A Dallas school district is defying Texas Gov. Greg AbbottGreg AbbottProposed Texas map adds two new congressional districts to Austin, Houston Texas surpasses 4 million COVID-19 cases threshold The Hill's Morning Report - Presented by Alibaba - Democrats stare down 'hell' week MORE's (R) ban on mask mandates in schools and will require all staff, students and visitors to wear face coverings on district property beginning Tuesday.
The Dallas Independent School District (ISD) said the new measure comes as the Centers for Disease Control and Prevention and Dallas County health officials have increased the local COVID-19 alert to level red, and reported that hospitalizations are increasing at the quickest pace since the beginning of the pandemic, including among children.
The district noted in a statement that while no vaccines are authorized for children under the age of 12, “school attendance is mandatory, and virtual learning is not an option at this time.”
It said it will provide masks and sanitizer at buildings within the district and continue contact tracing in "keeping with the top priority of safeguarding the health and well-being of staff and students.”
The new policy comes after Abbott signed an executive order in May that prohibited “governmental entities in Texas,” including school districts, counties, cities, public health authorities and government officials, from imposing mask mandates.
The governor’s office said that individuals who try to violate the order by requiring masks be worn could be subject to a fine of up to $1,000.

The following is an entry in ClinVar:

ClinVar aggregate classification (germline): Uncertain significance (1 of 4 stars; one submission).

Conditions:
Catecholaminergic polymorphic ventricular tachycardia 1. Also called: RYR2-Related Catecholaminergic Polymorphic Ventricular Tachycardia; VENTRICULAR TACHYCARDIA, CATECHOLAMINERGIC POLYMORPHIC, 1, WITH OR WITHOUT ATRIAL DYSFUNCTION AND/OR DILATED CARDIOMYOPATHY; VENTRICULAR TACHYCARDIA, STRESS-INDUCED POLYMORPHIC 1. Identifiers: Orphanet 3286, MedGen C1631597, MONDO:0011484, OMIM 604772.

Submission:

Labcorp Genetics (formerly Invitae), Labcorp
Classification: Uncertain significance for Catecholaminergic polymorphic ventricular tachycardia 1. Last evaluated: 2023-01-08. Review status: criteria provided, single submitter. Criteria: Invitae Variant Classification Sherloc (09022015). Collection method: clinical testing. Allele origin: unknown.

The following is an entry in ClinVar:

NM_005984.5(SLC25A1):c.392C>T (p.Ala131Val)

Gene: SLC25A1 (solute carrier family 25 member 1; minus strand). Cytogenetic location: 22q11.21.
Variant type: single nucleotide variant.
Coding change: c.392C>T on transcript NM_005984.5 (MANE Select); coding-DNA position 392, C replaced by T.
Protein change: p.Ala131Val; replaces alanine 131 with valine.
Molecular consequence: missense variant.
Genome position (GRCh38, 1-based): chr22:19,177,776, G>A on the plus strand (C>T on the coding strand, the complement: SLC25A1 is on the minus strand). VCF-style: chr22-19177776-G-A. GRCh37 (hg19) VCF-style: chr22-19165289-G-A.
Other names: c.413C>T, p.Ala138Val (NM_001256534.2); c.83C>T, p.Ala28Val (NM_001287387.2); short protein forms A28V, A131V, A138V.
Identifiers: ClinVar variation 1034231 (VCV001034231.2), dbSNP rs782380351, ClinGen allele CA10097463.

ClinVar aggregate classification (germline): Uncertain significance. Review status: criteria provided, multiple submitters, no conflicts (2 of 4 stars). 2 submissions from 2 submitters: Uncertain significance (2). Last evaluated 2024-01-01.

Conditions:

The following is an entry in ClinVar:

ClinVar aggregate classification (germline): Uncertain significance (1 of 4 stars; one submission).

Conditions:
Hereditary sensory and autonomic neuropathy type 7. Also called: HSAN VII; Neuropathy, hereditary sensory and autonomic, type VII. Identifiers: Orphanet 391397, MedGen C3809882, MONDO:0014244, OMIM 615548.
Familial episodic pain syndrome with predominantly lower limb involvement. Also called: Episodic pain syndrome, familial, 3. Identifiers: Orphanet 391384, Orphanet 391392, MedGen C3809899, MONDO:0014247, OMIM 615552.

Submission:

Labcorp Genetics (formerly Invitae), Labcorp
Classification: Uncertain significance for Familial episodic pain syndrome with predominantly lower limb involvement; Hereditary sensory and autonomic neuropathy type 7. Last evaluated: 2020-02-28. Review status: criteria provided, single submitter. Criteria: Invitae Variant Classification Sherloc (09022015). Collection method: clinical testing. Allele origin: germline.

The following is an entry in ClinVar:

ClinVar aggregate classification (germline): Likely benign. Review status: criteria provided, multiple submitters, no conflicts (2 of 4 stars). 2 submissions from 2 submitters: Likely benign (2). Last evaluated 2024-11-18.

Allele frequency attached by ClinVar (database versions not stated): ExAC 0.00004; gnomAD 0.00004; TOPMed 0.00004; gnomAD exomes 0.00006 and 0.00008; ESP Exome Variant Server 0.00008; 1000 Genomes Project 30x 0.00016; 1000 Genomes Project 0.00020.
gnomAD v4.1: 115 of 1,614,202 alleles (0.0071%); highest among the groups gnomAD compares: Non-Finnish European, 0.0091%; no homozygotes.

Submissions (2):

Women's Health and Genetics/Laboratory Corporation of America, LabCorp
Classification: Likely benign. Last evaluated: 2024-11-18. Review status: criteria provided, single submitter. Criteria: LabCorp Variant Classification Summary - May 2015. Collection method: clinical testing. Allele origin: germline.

The Dallas ISD addressed Abbott’s executive order in its statement, writing that the governor demand “does not limit the district’s rights as an employer and educational institution to establish reasonable and necessary safety rules for its staff and students.”
“Dallas ISD remains committed to the safety of our students and staff,” the district added.
Florida Gov. Ron DeSantisRon DeSantisHillicon Valley — Presented by Ericsson — Instagram 'pausing' kid-targeted plan DeSantis orders Florida official to investigate Facebook for 'alleged election interference' America isn't first — it's far behind — and studies point to Republicans MORE (R) has signed a similar order prohibiting mask mandates in schools throughout the Sunshine State.
Abbott’s office reacted to the school district’s move on Tuesday, telling The Hill in a statement that violating the governor’s executive order is “not the way” to protect Texas children and those most vulnerable.
The office also emphasized that “the time for mask mandates is over,” instead opting for “personal responsibility.”
“We are all working to protect Texas children and those most vulnerable among us, but violating the Governor’s executive orders—and violating parental rights—is not the way to do it. Governor Abbott has been clear that the time for mask mandates is over; now is the time for personal responsibility,” said Renae Eze, Abbott's press secretary.
She added that parents will now have the authority to decide if their children should wear a mask, before emphasizing the importance of getting vaccinated as “the best defense against this virus.”
“Parents and guardians have the right to decide whether their child will wear a mask or not, just as with any other decision in their child’s life. Governor Abbott has spent his entire time in office fighting for the rights and freedoms of all Texans, and our office continues working with the Office of the Attorney General to do just that. The best defense against this virus is the COVID vaccines, and we continue to strongly encourage all eligible Texans to get vaccinated,” Eze said.
The orders from Abbott and DeSantis have been met with opposition from public health experts and school administrators, both of whom are preparing for the fall semester when students plan on returning to classrooms for in-person instruction.
Those plans, however, may become more difficult to carry out as concerns are rising regarding the highly infectious delta variant, which has taken hold in the U.S. as the dominant strain of COVID-19.
Updated 3:29 p.m.